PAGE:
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[IP] Tips for the Parents of Young Children Using an Insulin Pump

Tips for the Parents of Young Children Using an Insulin Pump

by Francine Ratner Kaufman, MD, and Mary Halvorson, RN, MSN, CDE

1. Give the meal-time bolus as the meal is being eaten, or just after it has 
been completed. This way the administration of insulin can be matched with 
what your child consumes, rather than what it is anticipated that he/she 
will eat. We recommend using rapid-acting analogues in the pump, such as 
Novolog or Humalog.

2. Use the Silouhette or Tender catheter that is inserted at a 33- to 
45-degree angle rather than the straight (soft-set)-it functions better in 
those with little fat.

3. Place the catheter in the upper hip or backside rather than the abdomen.

4. Use a secure, well-fitting belt device to hold the pump.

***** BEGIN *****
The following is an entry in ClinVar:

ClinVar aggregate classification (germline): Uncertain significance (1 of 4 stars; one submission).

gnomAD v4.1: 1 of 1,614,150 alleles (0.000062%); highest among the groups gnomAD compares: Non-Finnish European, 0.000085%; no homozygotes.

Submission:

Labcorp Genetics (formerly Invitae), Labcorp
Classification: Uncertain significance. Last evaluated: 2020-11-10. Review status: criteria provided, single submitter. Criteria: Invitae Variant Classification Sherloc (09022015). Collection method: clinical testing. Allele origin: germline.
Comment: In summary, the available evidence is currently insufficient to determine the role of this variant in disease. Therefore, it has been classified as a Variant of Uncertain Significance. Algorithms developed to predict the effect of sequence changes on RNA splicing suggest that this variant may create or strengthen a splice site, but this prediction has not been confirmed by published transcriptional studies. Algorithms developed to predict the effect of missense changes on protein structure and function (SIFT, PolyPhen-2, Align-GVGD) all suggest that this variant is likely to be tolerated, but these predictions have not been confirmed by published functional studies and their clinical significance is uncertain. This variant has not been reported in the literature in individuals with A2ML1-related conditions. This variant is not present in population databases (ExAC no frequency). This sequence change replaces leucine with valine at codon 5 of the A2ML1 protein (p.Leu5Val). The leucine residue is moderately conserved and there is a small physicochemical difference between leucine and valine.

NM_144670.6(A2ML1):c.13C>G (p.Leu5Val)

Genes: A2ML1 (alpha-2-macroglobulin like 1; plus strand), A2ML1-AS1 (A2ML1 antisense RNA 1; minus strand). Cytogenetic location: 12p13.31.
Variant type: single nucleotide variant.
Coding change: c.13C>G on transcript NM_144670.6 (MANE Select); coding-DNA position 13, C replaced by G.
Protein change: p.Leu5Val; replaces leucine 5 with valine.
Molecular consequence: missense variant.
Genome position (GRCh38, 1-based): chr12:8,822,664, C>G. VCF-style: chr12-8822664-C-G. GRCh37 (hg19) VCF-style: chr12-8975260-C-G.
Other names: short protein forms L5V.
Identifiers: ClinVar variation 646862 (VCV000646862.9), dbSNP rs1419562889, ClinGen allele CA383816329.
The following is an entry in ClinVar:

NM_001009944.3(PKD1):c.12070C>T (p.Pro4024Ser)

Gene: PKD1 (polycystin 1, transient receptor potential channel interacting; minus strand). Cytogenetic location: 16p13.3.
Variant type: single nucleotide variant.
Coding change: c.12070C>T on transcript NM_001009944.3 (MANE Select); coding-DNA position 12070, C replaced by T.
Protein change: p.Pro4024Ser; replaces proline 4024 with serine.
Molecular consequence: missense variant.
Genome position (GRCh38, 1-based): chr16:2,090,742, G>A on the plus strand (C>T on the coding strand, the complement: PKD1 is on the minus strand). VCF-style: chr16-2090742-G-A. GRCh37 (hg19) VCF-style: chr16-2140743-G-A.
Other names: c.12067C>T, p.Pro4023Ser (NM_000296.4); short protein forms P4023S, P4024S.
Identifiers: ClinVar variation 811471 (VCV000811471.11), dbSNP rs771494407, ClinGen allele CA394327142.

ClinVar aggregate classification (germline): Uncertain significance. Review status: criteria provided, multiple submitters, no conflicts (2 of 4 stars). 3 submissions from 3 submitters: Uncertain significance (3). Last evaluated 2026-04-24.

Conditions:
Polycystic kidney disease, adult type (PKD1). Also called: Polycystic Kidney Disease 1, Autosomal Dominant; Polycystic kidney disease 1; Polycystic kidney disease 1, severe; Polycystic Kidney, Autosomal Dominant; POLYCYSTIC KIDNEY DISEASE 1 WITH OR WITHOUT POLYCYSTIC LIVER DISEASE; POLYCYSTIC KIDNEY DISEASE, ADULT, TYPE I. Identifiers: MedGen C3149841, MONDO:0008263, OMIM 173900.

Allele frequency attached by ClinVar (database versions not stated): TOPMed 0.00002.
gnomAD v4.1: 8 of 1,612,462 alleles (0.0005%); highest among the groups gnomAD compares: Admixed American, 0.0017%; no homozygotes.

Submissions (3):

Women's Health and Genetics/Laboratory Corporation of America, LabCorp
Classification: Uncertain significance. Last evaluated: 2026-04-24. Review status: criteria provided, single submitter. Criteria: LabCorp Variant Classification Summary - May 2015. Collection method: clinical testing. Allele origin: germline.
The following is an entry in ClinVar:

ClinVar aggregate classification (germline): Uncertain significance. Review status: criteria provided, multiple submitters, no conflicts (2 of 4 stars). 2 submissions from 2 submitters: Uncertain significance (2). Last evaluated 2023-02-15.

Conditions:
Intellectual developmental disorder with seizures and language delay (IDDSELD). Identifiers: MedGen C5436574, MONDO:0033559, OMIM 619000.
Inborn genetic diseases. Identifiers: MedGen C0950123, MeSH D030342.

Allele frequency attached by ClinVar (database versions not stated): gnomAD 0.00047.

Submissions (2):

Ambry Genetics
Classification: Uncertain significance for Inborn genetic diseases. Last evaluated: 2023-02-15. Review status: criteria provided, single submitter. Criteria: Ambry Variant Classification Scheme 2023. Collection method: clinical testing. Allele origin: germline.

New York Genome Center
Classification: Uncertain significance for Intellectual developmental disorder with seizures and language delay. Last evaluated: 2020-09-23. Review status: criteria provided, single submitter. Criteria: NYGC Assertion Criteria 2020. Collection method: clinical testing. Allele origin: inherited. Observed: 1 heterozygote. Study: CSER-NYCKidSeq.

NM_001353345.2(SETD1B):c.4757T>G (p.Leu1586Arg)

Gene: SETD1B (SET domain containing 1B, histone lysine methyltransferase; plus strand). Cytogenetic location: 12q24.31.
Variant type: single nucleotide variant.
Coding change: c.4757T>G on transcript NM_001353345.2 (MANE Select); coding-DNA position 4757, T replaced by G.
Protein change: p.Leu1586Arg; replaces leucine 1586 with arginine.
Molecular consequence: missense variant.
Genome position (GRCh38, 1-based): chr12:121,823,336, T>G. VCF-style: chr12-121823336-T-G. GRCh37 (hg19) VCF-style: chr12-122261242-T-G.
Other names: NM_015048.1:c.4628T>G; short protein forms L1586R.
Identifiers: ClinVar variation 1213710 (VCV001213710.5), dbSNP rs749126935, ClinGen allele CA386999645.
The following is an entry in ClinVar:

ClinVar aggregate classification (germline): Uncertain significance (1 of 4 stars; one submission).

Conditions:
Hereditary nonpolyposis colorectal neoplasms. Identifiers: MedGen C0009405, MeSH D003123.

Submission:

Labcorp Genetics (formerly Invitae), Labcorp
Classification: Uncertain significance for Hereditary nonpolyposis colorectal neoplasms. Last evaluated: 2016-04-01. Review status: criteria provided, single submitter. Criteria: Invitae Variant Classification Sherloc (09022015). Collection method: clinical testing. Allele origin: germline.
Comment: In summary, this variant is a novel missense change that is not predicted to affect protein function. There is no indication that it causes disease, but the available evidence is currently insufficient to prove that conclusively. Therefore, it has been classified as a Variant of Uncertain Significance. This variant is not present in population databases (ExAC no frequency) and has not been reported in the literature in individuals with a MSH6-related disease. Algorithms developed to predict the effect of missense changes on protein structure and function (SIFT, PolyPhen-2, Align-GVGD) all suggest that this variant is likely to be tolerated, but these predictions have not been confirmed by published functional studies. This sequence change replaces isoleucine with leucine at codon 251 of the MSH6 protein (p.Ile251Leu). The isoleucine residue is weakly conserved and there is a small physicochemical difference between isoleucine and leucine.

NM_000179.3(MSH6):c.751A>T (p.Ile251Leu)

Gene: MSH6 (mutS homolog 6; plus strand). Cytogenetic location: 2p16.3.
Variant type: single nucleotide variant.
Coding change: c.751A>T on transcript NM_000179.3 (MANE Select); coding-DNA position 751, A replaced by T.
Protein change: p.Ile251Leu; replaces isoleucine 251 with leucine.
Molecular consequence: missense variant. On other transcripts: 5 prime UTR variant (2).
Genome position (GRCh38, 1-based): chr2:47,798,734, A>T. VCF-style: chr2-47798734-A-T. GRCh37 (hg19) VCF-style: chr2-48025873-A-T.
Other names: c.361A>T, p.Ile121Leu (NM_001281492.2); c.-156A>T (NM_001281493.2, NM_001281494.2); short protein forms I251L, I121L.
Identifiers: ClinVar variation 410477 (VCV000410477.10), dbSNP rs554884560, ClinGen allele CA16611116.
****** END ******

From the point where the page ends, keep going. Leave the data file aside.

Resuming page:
5. Empower your child to give simple answers to questions about the pump.

6. Monitor the blood-glucose level often-at least four to six times per 
day-and correct abnormal blood-sugar levels.

7. Check for ketones, either in the blood or urine, when the blood glucose 
has been elevated for three to four hours beyond your child's target range.

8. Don't put your child to sleep with an elevated blood-glucose level until 
you are assured that it has been corrected. An elevated blood-sugar level 
could be an indication that the delivery of insulin is not occurring.

9. Be sure your child remains comfortable with using the pump. Praise him or 
her for doing a good job, and do not put value judgments on glucose levels. 
Appreciate the advantages that the pump has to offer.

10. Be prepared to give disconnection doses when it is in your child's best 
interest not to wear the pump.

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